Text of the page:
Summer weather patterns are increasingly likely to stall in Europe, North America and parts of Asia, according to a new climate study that explains why Arctic warming is making heatwaves elsewhere more persistent and dangerous.
Rising temperatures in the Arctic have slowed the circulation of the jet stream and other giant planetary winds, says the paper, which means high and low pressure fronts are getting stuck and weather is less able to moderate itself.
The authors of the research, published in Nature Communications on Monday, warn this could lead to “very extreme extremes”, which occur when abnormally high temperatures linger for an unusually prolonged period, turning sunny days into heat waves, tinder-dry conditions into wildfires, and rains into floods.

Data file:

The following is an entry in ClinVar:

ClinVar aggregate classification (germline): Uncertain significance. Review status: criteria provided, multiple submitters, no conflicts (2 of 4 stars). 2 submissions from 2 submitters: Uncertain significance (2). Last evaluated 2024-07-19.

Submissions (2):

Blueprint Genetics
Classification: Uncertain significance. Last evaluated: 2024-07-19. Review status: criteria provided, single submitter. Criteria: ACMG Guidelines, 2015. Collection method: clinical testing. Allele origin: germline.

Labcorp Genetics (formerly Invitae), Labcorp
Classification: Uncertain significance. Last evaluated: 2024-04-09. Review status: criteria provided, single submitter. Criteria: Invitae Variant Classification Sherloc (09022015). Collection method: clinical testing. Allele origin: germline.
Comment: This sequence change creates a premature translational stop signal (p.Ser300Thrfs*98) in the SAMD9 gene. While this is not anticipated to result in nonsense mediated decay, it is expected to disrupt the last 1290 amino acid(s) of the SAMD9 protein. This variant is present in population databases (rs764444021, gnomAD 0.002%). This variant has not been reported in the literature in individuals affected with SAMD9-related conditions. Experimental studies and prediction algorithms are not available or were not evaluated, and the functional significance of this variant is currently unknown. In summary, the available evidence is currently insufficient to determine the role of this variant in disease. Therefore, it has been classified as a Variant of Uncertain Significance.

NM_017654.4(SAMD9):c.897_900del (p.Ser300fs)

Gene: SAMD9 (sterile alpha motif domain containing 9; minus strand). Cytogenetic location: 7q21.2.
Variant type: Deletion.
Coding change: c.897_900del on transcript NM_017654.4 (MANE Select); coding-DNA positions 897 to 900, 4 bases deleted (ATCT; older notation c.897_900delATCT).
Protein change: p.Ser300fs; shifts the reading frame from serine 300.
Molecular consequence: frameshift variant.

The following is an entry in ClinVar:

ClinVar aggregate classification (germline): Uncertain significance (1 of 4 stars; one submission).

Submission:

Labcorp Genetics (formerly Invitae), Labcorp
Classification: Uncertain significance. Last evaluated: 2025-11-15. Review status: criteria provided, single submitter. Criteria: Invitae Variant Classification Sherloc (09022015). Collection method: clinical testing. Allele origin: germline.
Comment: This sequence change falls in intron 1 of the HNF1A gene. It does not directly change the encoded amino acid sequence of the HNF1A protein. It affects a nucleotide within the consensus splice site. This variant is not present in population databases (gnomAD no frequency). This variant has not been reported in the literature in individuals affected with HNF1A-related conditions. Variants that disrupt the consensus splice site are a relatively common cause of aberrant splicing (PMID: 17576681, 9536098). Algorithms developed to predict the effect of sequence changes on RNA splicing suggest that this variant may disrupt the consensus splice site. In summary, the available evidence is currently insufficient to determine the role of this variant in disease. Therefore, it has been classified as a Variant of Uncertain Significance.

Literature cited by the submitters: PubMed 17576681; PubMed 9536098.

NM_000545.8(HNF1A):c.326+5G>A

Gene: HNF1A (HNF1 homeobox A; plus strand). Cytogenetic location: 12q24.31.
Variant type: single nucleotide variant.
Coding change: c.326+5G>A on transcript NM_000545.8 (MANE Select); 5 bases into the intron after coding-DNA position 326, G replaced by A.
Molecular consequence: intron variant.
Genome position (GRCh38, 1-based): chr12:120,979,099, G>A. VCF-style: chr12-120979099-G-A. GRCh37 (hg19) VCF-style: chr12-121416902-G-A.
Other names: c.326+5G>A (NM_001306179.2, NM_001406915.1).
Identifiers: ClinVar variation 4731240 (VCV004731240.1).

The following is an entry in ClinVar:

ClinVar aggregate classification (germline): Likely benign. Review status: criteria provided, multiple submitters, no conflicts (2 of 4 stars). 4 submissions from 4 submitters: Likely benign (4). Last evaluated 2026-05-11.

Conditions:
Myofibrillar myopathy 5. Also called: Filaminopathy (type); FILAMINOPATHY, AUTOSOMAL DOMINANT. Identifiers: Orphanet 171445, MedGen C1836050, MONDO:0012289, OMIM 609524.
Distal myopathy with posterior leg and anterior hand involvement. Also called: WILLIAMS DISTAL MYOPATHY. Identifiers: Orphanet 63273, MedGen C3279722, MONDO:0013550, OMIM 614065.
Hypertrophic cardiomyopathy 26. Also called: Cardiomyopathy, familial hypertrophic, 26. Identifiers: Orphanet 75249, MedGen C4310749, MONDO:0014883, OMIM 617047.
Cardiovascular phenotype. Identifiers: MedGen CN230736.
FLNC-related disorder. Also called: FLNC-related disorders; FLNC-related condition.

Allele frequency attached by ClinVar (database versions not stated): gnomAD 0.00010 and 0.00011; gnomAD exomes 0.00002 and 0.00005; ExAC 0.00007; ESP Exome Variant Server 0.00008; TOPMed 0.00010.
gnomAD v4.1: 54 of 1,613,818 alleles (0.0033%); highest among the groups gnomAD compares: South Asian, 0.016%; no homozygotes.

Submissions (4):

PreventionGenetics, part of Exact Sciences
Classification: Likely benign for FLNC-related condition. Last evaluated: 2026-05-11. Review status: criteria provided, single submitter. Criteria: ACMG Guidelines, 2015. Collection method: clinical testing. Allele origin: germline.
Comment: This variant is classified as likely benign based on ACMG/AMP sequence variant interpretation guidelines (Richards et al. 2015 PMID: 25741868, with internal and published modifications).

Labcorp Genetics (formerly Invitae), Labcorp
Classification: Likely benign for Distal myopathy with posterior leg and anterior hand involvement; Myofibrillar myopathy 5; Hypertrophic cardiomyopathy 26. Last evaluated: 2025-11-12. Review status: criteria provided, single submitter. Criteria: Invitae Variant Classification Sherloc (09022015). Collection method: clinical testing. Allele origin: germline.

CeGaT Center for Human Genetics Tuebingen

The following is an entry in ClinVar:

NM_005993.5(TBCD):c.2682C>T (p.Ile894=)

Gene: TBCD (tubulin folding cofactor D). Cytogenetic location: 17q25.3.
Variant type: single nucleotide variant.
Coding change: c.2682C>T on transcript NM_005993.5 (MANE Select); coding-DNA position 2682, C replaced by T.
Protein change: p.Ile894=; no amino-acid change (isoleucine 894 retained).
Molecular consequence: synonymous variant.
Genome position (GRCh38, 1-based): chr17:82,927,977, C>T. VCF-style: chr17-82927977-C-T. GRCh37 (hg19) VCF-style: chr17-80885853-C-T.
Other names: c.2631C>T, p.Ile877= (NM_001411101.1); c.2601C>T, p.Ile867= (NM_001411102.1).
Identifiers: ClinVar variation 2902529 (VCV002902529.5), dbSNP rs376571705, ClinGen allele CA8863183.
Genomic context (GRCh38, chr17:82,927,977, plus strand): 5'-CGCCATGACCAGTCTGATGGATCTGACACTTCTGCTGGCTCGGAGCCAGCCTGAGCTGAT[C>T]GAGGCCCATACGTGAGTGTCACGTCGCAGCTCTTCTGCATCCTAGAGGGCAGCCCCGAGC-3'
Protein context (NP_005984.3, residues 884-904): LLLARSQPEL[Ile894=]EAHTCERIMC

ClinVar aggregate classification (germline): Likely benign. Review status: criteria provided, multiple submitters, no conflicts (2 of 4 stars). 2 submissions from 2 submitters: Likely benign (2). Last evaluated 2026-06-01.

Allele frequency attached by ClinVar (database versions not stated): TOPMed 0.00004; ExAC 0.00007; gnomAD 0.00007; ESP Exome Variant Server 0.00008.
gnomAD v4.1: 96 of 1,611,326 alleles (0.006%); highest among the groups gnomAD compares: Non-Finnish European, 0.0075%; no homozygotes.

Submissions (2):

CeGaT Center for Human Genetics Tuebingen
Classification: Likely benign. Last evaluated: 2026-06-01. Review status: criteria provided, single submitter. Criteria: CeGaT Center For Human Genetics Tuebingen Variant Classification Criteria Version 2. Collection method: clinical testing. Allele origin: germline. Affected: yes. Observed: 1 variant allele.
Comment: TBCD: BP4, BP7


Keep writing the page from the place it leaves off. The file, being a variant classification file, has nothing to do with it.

“This summer was where we saw a very strong intensity of heatwaves. It’ll continue and that’s very worrying, especially in the mid-latitudes: the EU, US, Russia and China,” said one of the coauthors, Dim Coumou from the Potsdam Institute for Climate Impact Research. “Short-term heatwaves are quite pleasant, but longer term they will have an impact on society. It’ll have an affect on agricultural production. Harvests are already down this year for many products. Heatwaves can also have a devastating impact on human health.”